Rediscovering Reputation Through Theory and Evidence
- Mark J. C. CrescenziMark J. C. CrescenziDepartment of Political Science, University of North Carolina at Chapel Hill
- and Bailee DonahueBailee DonahueDepartment of Political Science, University of North Carolina at Chapel Hill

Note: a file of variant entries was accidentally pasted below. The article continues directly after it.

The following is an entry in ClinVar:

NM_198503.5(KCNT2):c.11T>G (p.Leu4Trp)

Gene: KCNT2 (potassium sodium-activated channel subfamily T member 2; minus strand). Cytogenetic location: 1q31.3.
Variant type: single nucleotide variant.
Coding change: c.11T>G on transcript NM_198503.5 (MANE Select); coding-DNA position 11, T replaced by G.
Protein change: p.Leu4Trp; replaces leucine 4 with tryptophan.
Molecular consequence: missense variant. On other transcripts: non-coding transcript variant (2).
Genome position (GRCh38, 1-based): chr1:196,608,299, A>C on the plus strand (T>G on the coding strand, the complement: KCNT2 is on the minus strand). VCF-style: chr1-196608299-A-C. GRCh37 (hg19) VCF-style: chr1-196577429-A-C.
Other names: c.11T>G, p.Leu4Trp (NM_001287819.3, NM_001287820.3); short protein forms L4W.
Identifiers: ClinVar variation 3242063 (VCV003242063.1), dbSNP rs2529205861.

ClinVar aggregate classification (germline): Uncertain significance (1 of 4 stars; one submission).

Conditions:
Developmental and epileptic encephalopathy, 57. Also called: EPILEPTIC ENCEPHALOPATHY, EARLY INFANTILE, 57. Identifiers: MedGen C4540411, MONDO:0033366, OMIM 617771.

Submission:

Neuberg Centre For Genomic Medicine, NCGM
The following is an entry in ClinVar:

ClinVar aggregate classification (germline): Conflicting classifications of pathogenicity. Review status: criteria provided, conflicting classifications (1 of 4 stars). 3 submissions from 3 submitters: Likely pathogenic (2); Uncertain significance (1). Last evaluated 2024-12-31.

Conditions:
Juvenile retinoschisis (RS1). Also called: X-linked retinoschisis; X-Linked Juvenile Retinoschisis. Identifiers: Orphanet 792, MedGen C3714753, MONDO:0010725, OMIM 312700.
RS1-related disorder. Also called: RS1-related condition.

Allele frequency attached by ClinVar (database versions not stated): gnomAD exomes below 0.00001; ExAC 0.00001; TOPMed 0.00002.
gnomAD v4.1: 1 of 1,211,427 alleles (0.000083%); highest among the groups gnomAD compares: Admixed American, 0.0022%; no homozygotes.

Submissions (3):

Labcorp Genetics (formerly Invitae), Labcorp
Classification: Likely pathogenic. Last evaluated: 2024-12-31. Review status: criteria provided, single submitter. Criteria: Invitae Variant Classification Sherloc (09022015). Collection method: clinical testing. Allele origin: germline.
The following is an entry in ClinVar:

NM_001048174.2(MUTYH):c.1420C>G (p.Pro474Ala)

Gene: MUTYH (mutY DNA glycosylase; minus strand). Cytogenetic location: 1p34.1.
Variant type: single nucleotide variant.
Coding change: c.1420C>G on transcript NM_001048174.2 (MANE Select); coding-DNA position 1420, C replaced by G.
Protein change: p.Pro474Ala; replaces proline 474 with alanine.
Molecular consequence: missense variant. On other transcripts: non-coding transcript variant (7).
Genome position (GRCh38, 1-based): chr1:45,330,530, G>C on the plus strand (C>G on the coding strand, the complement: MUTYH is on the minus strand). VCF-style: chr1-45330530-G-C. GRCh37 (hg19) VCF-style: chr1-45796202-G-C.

Reputation as it applies to the arena of international relations is information adhering to a state or its leaders about behavioral or intentional characteristics relating to cooperation or conflict. The study of reputation in world politics has waxed and waned in recent decades, but is enjoying a renaissance both in terms of theoretical and empirical analysis. We review the origins of the study of reputation in world politics, as well as the post-Cold War context that contributed to reputation’s apparent demise. We then focus on the recent rediscovery of reputation through the development of new theoretical and empirical analyses. These works have overcome earlier challenges to the conceptualization and measurement of reputation to improve our understanding of how this phenomenon affects coordination, cooperation, and conflict among and between states in the international arena.